An option to undertake some supplementary group planting protected by tubes is being considered.  This would allow smaller areas to benefit from more focused deer protection and weed control and to reinstate some species most affected by losses so far.

Planting and Maintenance 

Above: Gullies have been feathered with native shrubs to encourage biodiversity

The trees were planted in 2022/2023 in rows that followed the contours of the slope and where the stony ground allowed. Spacing was approximately 2m with 2m between rows. This represents a density of approximately 1,400 ha. The challenges of the slopes meant that the higher slopes are less densely planted than lower reaches.

The site is too steep to deer fence. The visual impact of tree guards combined with the difficulty of safely installing them on such a steep slope made them unviable.

Instead, all trees were sprayed with Trico deer repellent before planting and then again when they began to flush in spring 2023. Some initial weed hooking was also carried out to give the trees a start.

Sample plots were recorded with a What Three Words location for ease of ongoing monitoring.

Trees were not planted within the gullies. Instead the gullies were feathered with shrubs supplied by the South Downs National Park. Gully floors were mulched and have been left to develop local  ground cover and flora – providing links to the College’s nearby wildflower meadows.

Beat up Assessment

Above: Deer browsing has been extensive

A beat up assessment of the Grants for Resilient Woodlands trees and the additional elms and shrubs was carried out in November 2023. Survival rates were variable between sample plots ranging from 36% to 92% with an average of 70.5%.

Deer browsing is extensive across the site despite the application of Trico. Deer have ripped out many yew plugs. These have not survived. They have also extensively browsed all broadleaved species. Some have been so extensively damaged they may not survive at all. It is anticipated that overall success rate, taking into account tree browsing, may fall to 57%.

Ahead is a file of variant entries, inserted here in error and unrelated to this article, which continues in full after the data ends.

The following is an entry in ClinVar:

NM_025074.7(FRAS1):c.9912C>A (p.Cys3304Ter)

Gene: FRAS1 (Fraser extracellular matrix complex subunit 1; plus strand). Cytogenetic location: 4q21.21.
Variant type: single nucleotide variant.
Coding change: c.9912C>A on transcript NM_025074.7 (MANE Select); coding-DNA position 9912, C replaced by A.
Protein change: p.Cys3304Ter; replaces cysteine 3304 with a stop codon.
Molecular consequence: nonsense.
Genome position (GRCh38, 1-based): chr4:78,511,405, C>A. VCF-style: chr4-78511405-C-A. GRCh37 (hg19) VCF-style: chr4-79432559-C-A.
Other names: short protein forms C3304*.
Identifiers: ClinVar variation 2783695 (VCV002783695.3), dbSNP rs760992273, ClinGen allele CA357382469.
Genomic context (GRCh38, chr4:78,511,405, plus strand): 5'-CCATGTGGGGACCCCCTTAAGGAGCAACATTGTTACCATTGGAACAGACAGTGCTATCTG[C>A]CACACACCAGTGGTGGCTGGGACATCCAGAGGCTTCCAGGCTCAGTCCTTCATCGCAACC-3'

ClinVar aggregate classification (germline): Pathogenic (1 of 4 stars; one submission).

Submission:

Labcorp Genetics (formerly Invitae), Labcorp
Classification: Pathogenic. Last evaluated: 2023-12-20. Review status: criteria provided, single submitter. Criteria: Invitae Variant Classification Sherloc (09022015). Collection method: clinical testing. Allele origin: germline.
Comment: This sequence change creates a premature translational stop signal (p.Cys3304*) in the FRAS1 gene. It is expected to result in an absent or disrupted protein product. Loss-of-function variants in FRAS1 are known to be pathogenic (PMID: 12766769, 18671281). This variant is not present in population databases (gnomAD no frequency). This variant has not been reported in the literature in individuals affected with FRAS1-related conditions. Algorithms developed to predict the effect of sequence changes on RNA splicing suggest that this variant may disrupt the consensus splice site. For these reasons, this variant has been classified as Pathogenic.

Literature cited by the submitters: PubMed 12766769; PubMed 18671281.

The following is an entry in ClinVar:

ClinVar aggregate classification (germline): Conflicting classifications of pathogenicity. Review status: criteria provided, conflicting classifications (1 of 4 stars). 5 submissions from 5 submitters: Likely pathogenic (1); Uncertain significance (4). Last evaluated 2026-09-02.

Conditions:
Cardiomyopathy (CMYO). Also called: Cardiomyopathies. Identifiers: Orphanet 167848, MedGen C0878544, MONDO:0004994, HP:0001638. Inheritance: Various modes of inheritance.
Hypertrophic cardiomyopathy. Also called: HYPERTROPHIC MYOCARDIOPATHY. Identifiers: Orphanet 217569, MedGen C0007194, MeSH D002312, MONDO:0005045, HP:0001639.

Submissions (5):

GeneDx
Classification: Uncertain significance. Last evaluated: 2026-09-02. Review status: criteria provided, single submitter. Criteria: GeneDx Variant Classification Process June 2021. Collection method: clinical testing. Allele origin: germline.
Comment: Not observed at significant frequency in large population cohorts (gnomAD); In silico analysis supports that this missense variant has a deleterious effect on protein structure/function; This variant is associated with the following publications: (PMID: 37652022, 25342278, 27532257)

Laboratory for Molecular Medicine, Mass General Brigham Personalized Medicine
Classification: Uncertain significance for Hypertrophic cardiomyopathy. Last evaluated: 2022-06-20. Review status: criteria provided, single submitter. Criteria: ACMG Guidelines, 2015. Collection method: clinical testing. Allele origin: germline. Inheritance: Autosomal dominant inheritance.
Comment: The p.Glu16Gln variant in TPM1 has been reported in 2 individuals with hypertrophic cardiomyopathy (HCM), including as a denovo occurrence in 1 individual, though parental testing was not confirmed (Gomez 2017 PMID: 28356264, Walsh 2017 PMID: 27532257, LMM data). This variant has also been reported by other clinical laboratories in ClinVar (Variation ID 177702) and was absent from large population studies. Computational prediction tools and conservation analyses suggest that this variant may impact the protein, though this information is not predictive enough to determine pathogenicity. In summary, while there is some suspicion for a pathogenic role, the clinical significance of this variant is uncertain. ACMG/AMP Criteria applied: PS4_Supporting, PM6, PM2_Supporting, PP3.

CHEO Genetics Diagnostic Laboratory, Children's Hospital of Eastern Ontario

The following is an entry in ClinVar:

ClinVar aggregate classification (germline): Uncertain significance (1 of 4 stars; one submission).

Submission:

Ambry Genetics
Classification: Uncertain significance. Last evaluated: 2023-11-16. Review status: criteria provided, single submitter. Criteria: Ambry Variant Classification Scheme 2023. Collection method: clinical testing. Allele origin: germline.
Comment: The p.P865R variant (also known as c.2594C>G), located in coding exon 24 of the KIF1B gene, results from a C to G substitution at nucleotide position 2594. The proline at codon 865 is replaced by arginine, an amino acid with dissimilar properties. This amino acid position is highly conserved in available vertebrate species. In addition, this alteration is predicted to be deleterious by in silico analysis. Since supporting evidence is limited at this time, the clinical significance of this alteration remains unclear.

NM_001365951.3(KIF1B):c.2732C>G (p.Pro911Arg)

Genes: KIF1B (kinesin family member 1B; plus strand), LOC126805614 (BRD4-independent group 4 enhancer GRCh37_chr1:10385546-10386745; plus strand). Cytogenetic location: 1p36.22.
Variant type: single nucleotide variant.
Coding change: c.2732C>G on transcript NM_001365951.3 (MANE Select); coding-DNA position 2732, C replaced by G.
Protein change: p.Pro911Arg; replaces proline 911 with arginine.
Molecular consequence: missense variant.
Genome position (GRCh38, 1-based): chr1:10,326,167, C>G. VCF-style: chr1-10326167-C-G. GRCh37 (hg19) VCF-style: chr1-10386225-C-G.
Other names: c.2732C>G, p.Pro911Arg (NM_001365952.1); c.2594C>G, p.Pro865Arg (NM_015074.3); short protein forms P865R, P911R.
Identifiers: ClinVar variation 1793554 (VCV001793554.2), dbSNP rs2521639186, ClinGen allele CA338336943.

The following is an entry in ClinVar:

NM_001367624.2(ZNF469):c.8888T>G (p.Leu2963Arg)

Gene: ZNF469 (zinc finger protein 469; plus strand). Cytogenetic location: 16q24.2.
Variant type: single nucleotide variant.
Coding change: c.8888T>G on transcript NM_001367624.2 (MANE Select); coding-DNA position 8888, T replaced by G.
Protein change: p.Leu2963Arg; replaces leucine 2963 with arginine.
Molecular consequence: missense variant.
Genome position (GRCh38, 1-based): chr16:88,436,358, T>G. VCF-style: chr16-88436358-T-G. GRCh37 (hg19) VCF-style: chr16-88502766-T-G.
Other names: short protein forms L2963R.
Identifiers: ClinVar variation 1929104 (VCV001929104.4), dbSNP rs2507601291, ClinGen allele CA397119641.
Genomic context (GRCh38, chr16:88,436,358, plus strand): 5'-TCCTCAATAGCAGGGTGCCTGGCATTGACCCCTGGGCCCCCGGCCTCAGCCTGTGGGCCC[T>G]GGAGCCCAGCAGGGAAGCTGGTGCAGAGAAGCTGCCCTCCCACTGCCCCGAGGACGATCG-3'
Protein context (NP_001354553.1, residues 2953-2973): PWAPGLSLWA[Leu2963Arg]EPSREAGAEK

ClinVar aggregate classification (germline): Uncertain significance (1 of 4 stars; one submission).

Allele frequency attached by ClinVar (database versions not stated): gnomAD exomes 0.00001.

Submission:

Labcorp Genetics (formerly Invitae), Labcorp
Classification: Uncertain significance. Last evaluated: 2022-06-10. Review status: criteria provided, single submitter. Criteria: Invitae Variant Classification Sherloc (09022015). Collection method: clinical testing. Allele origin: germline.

Deer Control

Above: Some saplings are thriving

Seaford College is a member of a National Parks deer consortium. Discussions are on-going to better control deer at a landscape level. In some areas, weeds are being retained to provide some shelter and cover for struggling saplings against the deer.

Natural Regeneration is expected to make up many of the gaps in tree survival areas. Further monitoring will be undertaken whilst deer management is prioritised. A further assessment is due to be carried out in autumn 2024/spring 2025 to determine the way ahead.

The elm trees provided by South Downs National Park have retrospectively been fitted with deer guards but continue to be browsed. Some enterprising deer have also found ways to remove and damage some of the guards.

A deer exclusion plot has also been retrospectively included to identify any benefits to ground flora.

Health and Safety 

There were a number of challenges to working on such a steep site. The planting gang from Tomorrow’s Forests were consulted and they opted to plant in rows that worked across the contour.

The earlier felling and extraction works had had to be carried out during school holidays, to avoid overlapping with school outdoor activities nearby. Bridleway users had been made aware of hazards.

More Information

If you are interested in learning more about this project, please email us at rfshq@rfs.org.uk

Grants for Resilient Woodlands

Our Grants for Resilient Woodlands are funded by Train Hugger and Green The UK. They are open for applications from Royal Forestry Society (RFS) and Royal Scottish Forestry Society (RSFS) members all year round.

These grants are to help people plant trees that will survive and thrive into the future. Creating better, more resilient treescapes for our environment, for people and for the economy.